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NEW DELHI — It is easy to spot Giles Deacon from a distance in his startling pink T-shirt and green shorts, on a hot spring morning.

Despite the heat, the U.K.-based designer gave up the air-conditioned interior of his hotel to sit on a sofa in the hotel garden and speak glowingly of his first collection made for India. “I hate to use the word quirky all the time — but it has chic elegance and then it has a kind of Giles quirk to it — or a twist, which gives it a sense of the unexpected, or a play of volume or color or the kind of fabrication design that has a print or a jacquard, the kind of things we have always worked on that have a signature appeal,” he told WWD.

“It kind of fits into the two sides of my personality where I have a love of melancholic and ethereal and beautiful — it doesn’t have to be particularly dark — and the very much more playful side – where you can have not fun and certainly not irony, but a sort of pop twist to things which I like, too.”

The ready-to-wear collection for India, with colors, prints, casual cottons, informal crepes and stylish evening dresses in Deacon style, was worked to fit the market’s needs along with those of the team from Koovs, the e-commerce site with which Deacon launched in India.

The range, which includes shoes, bags and sunglasses, is priced between 395 rupees, or $6.22 at current exchange, and 2,495 rupees, or $39.32.

Koovs earlier launched British designer Henry Holland in India, and in 2014 went public on London’s AIM Exchange. Robert Bready, who is joint managing director of Koovs, was earlier retail director of U.K.-based e-commerce site Asos.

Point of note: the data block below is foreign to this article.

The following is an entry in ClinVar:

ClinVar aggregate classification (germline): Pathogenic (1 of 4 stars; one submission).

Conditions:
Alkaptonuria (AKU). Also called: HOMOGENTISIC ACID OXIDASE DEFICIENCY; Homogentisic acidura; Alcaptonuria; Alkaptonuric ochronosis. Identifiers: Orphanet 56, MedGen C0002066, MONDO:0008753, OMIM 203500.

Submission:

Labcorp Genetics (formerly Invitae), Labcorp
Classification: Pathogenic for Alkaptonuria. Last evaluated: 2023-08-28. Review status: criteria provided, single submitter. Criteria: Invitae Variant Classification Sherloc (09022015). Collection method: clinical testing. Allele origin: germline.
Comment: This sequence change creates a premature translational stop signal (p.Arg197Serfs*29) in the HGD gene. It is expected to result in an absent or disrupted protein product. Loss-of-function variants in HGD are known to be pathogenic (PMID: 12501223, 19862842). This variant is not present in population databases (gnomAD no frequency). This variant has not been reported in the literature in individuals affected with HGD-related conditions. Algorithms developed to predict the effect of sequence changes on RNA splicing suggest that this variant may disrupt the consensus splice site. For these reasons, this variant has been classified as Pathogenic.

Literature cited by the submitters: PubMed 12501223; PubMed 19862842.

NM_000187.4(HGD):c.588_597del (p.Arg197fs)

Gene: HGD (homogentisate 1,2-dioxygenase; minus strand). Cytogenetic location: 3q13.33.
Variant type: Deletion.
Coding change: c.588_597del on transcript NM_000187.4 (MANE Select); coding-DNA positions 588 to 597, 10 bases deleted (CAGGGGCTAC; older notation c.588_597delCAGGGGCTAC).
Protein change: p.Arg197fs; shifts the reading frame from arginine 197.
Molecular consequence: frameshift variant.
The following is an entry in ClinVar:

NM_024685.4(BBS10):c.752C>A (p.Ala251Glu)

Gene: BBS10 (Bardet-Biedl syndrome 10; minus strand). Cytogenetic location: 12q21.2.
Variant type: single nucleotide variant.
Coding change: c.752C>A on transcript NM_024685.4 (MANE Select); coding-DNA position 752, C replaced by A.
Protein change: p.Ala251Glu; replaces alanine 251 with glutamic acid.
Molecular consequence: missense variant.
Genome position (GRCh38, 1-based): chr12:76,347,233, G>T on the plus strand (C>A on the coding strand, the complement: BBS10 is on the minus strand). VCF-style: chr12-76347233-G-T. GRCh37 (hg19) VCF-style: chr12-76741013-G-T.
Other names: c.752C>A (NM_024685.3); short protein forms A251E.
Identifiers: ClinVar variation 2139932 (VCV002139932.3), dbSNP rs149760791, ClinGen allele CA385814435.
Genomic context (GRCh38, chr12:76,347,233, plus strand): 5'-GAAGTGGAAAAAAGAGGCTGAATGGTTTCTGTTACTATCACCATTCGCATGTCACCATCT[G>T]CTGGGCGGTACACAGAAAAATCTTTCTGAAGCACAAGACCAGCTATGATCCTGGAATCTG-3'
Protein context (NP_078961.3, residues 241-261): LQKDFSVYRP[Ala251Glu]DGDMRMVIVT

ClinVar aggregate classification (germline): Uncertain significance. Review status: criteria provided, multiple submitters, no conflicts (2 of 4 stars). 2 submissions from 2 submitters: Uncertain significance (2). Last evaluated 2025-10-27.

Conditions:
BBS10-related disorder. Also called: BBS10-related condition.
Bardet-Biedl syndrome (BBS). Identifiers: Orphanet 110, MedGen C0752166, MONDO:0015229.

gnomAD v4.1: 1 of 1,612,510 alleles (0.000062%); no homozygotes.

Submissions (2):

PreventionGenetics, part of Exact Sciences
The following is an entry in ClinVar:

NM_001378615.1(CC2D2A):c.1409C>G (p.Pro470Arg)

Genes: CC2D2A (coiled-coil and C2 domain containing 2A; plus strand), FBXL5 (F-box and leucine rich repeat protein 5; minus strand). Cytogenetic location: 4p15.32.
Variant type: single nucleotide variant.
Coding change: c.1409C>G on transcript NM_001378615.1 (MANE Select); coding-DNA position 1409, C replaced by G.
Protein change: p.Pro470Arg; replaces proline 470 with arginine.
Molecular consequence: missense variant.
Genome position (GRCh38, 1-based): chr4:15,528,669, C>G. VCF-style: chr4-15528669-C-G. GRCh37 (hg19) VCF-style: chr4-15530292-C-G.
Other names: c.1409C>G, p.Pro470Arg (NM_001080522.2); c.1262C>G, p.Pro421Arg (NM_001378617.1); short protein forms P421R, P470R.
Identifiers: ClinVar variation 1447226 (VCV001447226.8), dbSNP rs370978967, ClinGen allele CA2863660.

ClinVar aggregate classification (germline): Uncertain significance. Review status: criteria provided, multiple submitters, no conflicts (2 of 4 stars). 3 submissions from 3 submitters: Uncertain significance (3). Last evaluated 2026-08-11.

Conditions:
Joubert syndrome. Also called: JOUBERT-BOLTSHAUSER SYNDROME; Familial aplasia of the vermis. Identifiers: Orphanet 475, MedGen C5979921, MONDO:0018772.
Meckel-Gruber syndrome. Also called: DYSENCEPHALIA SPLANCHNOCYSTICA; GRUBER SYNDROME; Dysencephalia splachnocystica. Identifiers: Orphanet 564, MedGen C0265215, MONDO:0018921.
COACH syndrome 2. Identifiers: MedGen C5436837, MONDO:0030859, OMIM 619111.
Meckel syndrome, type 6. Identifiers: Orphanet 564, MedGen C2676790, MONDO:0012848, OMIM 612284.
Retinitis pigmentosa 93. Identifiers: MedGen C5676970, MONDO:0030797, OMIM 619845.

The launch party at the British High Commission was a step further into the fast changing fashion world in India with a high-society guest list, silver-boxed seats, and Bollywood actress Ileana D’Cruz walking the runway for the launch.

Deacon knows the value of celebrity. His clientele has included Kate Moss, Angelina Jolie and Gwyneth Paltrow, and in India, actress Deepika Padukone recently wore one of his dresses.

Although Deacon lives in London, has his studio there, and “of course I love London,” he said, “but I hate the way people can have that London centered-ness and the snobbery that is going on in the world.”

Travel has long been an inspiration, from childhood holidays in Botswana to reading books by Rudyard Kipling.

His visit to India — with which he already has a connection with private clients as well as a source of textiles and embroidery — is growing stronger. “There are a hundred photographs and ideas I would like to examine when I get back,” he said. His trip helped him to get ahead of the India Festival at the Victoria & Albert Museum in London in September as well.

Deacon described Indian designer Sabyasachi Mukherji’s store in Mumbai as “the most beautiful store I’ve ever been to in my life — I thought his collection is really incredible,” he said.

Deacon is readying for the launch of his own e-commerce site – a soft launch this summer and a more formal one in the fall. This would mean more frequent offerings, some one-offs for the Web site, a little bit more of offerings for the home.

As his brand grows, Deacon said creativity remains an important focus.

He also continues to be described as “playful.” Does he mind?

“I think it depends on the intelligence of the person saying it, and what they feel is playful,” Deacon said. “I mean, it’s clear in my book that I’m not designing comic clothes. But if playful is like a Dali-esque or a Schiaparelli world, I would be very happy to fit into that category. Playful can be many things — it could be very simple as well, with embroidery on a very chic dress. Playfulness with sophistication is what I like to make,” he said.

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